Person of Interest
Eunice woke up and looked at the journal lying beside her. The words on paper were written by a scared little girl.
The last news update called her a Person of Interest, wanted by the FBI just like Aunt Angela had been 1970. Right or wrong, living this way was insane. She played out the possible outcomes of staying underground. Be a fugitive forever, do nothing to help her father in jail and never see Sam again. They all led to dead ends.
What would Angela do?
“Why Eunice, the last time I saw you, I swear you were knee-high to a grasshopper. Look how grown-up you are!” Angela said, “Come here and give me some sugar!”
It was high school maybe grade 11.
“I’ve missed you,” Eunice said, hugging her.
Eunice was old enough to appreciate having this ass kicking freedom fighter woman in her life. She bragged about the cool factor and used Angela to give her street cred. She loved when school mates asked if they could meet her.
“Ahem Eunice, I looked it up at the library. Angela Davis was only associated with the Panthers for a short time,” Gabrielle said, staring at her with hands on hips.
“Sure naysayer, but she’s been accused of being a Panther so many times she may as well have been one,” Eunice responded, half-joking, half-pissed that Gabrielle called her out.
The Panther code was, enough with laying down and waiting for the world to be fair. It had worked to inspire and get Eunice fired up.
“To take back Black Power, one needs to act with militant boldness, which sometimes includes violence,” Angela said.
Eventually, Eunice granted her friends permission to meet Angela. One of her favorite stories was the one about Huey P. Newton. She asked Angela to tell it.
“A man got pulled over by police. The Panthers had been patrolling for police brutality. Lord knows they were brutes with weapons and acid sharp tongues. The police were none too pleased with recent infringements on their procedures while the Panthers had read up on their constitutional right to not only bear arms but the right to observe police operations. Huey riled them up when he acted on his right to witness arrests. Of course police threats and nonsense were immediate but Huey stood firm. He let them know he’d studied the law, which he recited line by line as they searched the man they’d stopped. He stood with his law book in one hand and a gun in the other reciting his constitutional right to carry an unconcealed weapon. Folks crowded around flabbergasted at his gall,” Angela said.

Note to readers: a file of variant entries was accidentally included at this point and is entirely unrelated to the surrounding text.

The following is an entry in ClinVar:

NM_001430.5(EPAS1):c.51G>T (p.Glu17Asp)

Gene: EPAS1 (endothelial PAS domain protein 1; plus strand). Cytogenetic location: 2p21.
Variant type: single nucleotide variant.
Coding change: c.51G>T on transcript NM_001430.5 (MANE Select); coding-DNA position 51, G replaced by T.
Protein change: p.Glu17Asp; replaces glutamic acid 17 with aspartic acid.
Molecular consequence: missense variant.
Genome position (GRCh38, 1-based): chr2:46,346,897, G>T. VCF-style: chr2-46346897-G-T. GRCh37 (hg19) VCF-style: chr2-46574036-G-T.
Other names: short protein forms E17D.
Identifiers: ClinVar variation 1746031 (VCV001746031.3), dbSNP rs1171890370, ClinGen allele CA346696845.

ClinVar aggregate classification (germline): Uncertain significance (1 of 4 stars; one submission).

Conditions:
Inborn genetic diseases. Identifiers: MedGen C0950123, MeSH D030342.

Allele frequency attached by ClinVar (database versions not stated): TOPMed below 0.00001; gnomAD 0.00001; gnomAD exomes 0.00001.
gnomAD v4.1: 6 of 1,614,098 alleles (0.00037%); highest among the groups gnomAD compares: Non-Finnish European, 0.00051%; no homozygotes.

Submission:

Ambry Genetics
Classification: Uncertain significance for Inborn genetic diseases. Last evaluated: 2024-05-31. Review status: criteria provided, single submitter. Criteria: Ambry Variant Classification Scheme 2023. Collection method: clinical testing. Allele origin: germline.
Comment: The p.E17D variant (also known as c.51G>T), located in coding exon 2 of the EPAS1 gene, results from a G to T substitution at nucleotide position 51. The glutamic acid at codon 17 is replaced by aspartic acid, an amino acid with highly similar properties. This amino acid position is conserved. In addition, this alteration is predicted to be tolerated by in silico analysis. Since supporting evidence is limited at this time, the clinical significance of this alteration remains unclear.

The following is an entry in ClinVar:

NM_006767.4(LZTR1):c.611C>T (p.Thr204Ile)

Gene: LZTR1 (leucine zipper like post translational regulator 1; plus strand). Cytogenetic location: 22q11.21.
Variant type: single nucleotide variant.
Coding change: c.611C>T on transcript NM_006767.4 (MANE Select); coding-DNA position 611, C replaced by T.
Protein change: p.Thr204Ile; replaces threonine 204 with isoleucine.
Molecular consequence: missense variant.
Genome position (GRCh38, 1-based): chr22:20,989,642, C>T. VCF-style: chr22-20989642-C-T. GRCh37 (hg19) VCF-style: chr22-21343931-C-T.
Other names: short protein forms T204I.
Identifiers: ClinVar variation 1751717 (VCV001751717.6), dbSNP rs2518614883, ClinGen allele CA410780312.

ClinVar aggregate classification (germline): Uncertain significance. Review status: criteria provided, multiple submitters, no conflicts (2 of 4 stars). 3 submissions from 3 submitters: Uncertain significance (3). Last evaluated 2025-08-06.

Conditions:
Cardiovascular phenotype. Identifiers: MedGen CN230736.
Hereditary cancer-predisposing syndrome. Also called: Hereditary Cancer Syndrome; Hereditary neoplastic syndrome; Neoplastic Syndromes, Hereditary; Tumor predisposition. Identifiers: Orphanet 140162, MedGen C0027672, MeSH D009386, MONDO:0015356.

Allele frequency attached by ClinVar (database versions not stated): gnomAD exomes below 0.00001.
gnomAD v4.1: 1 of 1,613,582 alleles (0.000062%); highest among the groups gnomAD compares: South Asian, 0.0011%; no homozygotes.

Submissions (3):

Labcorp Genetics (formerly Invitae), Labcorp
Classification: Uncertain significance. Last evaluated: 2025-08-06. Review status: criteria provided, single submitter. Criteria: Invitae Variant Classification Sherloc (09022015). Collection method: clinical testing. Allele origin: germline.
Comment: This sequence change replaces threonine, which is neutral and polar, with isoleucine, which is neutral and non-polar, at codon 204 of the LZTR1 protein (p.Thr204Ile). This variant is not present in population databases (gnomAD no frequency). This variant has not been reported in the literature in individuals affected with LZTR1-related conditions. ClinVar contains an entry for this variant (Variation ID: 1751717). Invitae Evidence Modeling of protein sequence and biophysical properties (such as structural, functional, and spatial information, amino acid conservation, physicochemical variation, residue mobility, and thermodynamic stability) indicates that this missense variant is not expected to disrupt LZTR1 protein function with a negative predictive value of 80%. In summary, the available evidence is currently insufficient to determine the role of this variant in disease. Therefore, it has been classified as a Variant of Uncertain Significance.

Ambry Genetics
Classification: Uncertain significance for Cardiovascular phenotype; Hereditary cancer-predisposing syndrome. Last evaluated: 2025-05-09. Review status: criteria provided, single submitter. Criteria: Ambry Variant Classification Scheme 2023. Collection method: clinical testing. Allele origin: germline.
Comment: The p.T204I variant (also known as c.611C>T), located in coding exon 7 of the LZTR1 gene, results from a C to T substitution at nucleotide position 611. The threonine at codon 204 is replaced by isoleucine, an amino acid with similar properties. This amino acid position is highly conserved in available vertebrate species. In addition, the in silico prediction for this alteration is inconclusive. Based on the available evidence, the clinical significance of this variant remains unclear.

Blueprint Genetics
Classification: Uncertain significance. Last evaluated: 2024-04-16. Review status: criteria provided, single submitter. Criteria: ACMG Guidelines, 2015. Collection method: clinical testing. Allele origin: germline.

“What happened? Did they arrest him later for something he never did?” Arisbel asked.
“Surprisingly no. That’s what most of us thought would happen. The flustered cop was so confused, he got the hell out of there,” Angela said.
“That was way back in the 1960s, we need to pick up that revolution!” Terrence said.
“True. First of all, if you’re gonna talk about a revolution, you have to have people who are brave and physically able to stand up. People who are able to do what is needed. You all have a positive attitude and change is still most effective through organized activism,” Angela said.
Whenever Angela told Huey’s story, an internal fire burned in Eunice’s chest. She imagined the sensation as true Panther energy, a genetic blueprint she had birthright to and permission to use for justifiable revenge.
How brave the Panthers were, to stand twenty paces watching police arrests, while reciting civil rights. The difference was the Panthers had enough facts to take risks, while Eunice had none. Depending on which avenue she took it would be a shell game. She had one chance to guess which option had the pea under it.
With that power in mind, Eunice had come up with the plan for their involvement at Booker T. She had been the ring leader all along but was guilty for not thinking through all the possible outcomes. She had been a coward to flee the scene of the crime? Angela would tap into that power.
Her internal power had nowhere to go, like Carrie White in Chamberlain, Maine eventually it would escape restraint.
“But Angela how do you get to equal rights without the violence?” Terrence asked.
“Oh, is that the question you were asking?” Angela asked, “When you talk about fighting for civil rights, you might think violence without realizing the real content of any kind of confrontation lies in the goals you are striving for not how you get there.”